It was wonderful this morning in our time of trouble to hear the voice of our Bishop, Victoria Matthews, speaking of hope in a time of desolation for so many relatives of the Dead and Still Missing in the ruins of our Central City Business District, and in the Port town of Lyttelton, whose main street has been the scene of almost total devastation.

Her soft Canadian accent, and the passion with which she delivered her message on the radio this morning, must have given hope to many who are just lost and bewildered by the sense of utter desolation they are feeling in their time of grief and uncertainty.

Already, the Bishop has received not only messages of condolence, but also assurance of the practical and financial support that will be forthcoming from around the world in order to assist with the re-building of our  Cathedral, which has suffered extensive damage, and is still harbouring the bodies of people who were in the tower when it collapsed.

We who have been spared the brunt of the effects of the quake – my own family members and households in Christchurch are still in good shape, despite the ongoing after-shocks – are mindful of those among our near neighbours who have not been so fortunate, and who will no doubt be immersed in grief for loss of family members and/or their homes and livelihood for some time to come.

Diana and I will be attending an open-air service in the grounds of St. Mark’s School in Opawa this morning. Their church is not able to be used at the moment, but the parish will still be hosting local people for the Sunday Eucharist – at which we will be giving thanks for survival, as well as praying for the bereaved and those less fortunate than us.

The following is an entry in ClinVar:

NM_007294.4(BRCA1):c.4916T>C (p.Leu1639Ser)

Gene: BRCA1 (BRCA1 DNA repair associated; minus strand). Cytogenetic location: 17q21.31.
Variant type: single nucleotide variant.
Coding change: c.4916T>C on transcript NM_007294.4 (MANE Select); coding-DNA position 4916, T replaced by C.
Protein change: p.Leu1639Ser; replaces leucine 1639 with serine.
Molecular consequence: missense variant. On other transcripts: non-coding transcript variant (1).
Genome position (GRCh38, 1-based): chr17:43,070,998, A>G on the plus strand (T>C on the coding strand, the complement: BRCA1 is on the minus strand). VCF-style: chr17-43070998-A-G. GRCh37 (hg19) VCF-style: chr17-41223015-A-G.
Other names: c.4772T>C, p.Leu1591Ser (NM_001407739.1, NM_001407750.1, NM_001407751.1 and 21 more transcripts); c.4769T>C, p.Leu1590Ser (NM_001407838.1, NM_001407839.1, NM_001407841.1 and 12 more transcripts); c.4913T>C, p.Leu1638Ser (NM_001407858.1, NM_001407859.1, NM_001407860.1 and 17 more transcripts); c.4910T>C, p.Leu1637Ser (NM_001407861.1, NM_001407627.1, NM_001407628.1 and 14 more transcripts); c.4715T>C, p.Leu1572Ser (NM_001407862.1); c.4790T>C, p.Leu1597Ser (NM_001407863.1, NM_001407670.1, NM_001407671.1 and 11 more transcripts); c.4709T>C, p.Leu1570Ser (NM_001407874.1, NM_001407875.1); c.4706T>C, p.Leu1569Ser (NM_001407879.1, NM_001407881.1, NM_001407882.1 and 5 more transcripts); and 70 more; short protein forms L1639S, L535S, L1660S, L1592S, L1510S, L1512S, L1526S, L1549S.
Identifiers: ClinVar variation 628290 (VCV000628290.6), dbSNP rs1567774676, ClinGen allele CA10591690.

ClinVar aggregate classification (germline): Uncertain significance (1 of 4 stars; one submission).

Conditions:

My own parish church of Saint Michael and All Angels (within the City cordon) has, I believe, escaped the worst of the effects of the quake – even though the Parish School – which was in the process of being repaired after the September 2010 quake – has been further damaged.

St. Michael’s was one of the very first church and school complexes to be raised up in the new City of Christchurch, and, as pro-Cathedral, was the seat of the first Bishop of Christchurch. It may well be that, with the Cathedral and other City Churches being rendered unfit for use in the near future, St. Michael’s could once again serve as a centre for administration as pro-Cathedral of the diocese.  The key to this role would be that of serving the diocese in a time of need.

We appreciate the prayers of people around the world who are mindful of the deep needs of our city in this time of grief. We are also mindful of the power of God to raise us up again, as a potent sign of the grace that is available to those who believe. Christ is Risen, Alleluia!

Father Ron Smith, Christchurch

About kiwianglo

Retired Anglican priest, living in Christchurch, New Zealand. Ardent supporter of LGBT Community, and blogger on 'Thinking Anglicans UK' site. Theology: liberal, Anglo-Catholic & traditional. regarding each person as a unique expression of Christ, and therefore lovable.
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